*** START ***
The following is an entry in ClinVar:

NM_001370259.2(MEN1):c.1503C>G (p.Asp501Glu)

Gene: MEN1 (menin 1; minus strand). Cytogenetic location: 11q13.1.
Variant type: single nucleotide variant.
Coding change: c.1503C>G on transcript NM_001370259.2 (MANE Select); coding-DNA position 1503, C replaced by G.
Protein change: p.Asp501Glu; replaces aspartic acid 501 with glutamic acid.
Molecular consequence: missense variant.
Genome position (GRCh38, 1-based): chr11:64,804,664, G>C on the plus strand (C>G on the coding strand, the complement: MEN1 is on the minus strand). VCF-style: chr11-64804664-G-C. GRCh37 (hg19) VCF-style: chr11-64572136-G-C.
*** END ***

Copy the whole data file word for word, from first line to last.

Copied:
The following is an entry in ClinVar:

NM_001370259.2(MEN1):c.1503C>G (p.Asp501Glu)

Gene: MEN1 (menin 1; minus strand). Cytogenetic location: 11q13.1.
Variant type: single nucleotide variant.
Coding change: c.1503C>G on transcript NM_001370259.2 (MANE Select); coding-DNA position 1503, C replaced by G.
Protein change: p.Asp501Glu; replaces aspartic acid 501 with glutamic acid.
Molecular consequence: missense variant.
Genome position (GRCh38, 1-based): chr11:64,804,664, G>C on the plus strand (C>G on the coding strand, the complement: MEN1 is on the minus strand). VCF-style: chr11-64804664-G-C. GRCh37 (hg19) VCF-style: chr11-64572136-G-C.